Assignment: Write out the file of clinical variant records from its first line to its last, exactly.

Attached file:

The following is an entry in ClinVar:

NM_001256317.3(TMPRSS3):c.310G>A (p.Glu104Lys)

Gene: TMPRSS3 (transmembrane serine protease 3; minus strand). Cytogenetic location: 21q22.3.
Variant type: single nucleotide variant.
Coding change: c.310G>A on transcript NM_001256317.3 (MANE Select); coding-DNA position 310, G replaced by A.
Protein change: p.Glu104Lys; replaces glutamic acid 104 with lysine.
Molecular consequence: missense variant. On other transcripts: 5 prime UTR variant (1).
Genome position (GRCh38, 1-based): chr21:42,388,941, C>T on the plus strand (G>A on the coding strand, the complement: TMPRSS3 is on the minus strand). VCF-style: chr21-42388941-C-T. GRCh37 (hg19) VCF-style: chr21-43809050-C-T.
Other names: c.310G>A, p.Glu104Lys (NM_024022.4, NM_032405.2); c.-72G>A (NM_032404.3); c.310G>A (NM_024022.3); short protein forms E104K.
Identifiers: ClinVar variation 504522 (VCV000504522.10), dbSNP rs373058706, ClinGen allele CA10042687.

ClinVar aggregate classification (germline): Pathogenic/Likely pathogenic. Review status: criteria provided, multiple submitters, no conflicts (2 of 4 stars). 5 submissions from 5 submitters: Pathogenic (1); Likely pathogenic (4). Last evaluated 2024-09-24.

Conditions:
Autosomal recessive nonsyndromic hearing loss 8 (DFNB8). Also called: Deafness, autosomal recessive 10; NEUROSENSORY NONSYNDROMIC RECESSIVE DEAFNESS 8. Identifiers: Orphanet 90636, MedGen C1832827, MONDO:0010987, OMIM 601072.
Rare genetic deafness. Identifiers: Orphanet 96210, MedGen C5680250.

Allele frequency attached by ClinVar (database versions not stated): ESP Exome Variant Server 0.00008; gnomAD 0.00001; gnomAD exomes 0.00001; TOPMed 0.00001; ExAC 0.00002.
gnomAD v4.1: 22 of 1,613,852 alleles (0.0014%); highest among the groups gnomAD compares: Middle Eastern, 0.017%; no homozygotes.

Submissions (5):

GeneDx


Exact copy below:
The following is an entry in ClinVar:

NM_001256317.3(TMPRSS3):c.310G>A (p.Glu104Lys)

Gene: TMPRSS3 (transmembrane serine protease 3; minus strand). Cytogenetic location: 21q22.3.
Variant type: single nucleotide variant.
Coding change: c.310G>A on transcript NM_001256317.3 (MANE Select); coding-DNA position 310, G replaced by A.
Protein change: p.Glu104Lys; replaces glutamic acid 104 with lysine.
Molecular consequence: missense variant. On other transcripts: 5 prime UTR variant (1).
Genome position (GRCh38, 1-based): chr21:42,388,941, C>T on the plus strand (G>A on the coding strand, the complement: TMPRSS3 is on the minus strand). VCF-style: chr21-42388941-C-T. GRCh37 (hg19) VCF-style: chr21-43809050-C-T.
Other names: c.310G>A, p.Glu104Lys (NM_024022.4, NM_032405.2); c.-72G>A (NM_032404.3); c.310G>A (NM_024022.3); short protein forms E104K.
Identifiers: ClinVar variation 504522 (VCV000504522.10), dbSNP rs373058706, ClinGen allele CA10042687.

ClinVar aggregate classification (germline): Pathogenic/Likely pathogenic. Review status: criteria provided, multiple submitters, no conflicts (2 of 4 stars). 5 submissions from 5 submitters: Pathogenic (1); Likely pathogenic (4). Last evaluated 2024-09-24.

Conditions:
Autosomal recessive nonsyndromic hearing loss 8 (DFNB8). Also called: Deafness, autosomal recessive 10; NEUROSENSORY NONSYNDROMIC RECESSIVE DEAFNESS 8. Identifiers: Orphanet 90636, MedGen C1832827, MONDO:0010987, OMIM 601072.
Rare genetic deafness. Identifiers: Orphanet 96210, MedGen C5680250.

Allele frequency attached by ClinVar (database versions not stated): ESP Exome Variant Server 0.00008; gnomAD 0.00001; gnomAD exomes 0.00001; TOPMed 0.00001; ExAC 0.00002.
gnomAD v4.1: 22 of 1,613,852 alleles (0.0014%); highest among the groups gnomAD compares: Middle Eastern, 0.017%; no homozygotes.

Submissions (5):

GeneDx